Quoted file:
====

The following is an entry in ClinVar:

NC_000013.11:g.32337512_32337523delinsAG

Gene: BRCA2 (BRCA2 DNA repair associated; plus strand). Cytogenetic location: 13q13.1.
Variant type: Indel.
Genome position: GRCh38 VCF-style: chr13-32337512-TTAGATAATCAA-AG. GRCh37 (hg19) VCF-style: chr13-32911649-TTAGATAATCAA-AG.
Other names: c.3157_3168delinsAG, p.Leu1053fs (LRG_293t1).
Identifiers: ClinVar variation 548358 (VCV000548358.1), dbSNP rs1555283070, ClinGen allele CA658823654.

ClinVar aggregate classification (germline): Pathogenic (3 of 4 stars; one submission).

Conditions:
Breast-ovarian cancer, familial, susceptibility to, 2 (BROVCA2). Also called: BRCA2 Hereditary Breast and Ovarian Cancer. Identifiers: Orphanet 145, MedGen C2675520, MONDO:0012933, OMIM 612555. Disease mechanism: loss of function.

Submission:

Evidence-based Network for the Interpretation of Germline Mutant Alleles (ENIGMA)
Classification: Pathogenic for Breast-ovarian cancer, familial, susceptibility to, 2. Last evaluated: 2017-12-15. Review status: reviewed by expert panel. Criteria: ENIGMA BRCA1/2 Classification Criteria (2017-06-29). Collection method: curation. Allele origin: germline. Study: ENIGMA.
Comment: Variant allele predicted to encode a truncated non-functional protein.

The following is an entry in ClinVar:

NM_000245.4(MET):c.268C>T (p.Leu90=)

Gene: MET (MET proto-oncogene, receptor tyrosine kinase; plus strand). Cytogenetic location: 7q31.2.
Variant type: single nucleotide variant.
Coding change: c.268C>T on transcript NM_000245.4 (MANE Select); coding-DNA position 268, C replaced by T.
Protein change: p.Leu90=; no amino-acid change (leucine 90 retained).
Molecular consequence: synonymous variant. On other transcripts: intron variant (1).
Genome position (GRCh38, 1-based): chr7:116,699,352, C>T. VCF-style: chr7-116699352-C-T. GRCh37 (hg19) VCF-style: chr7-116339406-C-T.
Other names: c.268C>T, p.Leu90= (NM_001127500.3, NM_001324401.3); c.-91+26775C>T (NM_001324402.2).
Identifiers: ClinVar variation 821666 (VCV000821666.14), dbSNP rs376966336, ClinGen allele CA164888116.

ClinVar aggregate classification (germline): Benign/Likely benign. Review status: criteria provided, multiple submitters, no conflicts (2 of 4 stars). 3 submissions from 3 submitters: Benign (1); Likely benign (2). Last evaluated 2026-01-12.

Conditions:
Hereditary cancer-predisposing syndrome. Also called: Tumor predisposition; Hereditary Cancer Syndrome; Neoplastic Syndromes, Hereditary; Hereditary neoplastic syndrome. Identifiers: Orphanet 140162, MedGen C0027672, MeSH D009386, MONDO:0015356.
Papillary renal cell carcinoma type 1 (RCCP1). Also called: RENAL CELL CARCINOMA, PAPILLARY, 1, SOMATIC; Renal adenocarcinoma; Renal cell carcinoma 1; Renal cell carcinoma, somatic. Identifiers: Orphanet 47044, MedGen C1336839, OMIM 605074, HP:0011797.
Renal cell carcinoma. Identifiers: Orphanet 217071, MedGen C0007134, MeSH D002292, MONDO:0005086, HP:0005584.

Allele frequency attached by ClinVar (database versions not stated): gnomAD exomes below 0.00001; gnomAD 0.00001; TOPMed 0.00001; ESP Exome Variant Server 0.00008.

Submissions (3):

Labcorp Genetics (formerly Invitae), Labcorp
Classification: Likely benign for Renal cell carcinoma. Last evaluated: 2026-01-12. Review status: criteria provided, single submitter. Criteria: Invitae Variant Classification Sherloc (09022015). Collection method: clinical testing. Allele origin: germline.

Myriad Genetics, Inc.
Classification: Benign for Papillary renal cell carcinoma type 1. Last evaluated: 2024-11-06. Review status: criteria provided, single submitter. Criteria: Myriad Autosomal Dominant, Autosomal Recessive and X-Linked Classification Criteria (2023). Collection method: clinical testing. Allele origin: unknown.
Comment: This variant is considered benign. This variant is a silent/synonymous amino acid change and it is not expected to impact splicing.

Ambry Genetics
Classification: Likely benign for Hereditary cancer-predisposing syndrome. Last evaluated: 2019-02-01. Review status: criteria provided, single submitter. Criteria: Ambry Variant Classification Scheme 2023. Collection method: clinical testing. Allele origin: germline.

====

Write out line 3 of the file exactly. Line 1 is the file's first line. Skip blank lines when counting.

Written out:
Gene: BRCA2 (BRCA2 DNA repair associated; plus strand). Cytogenetic location: 13q13.1.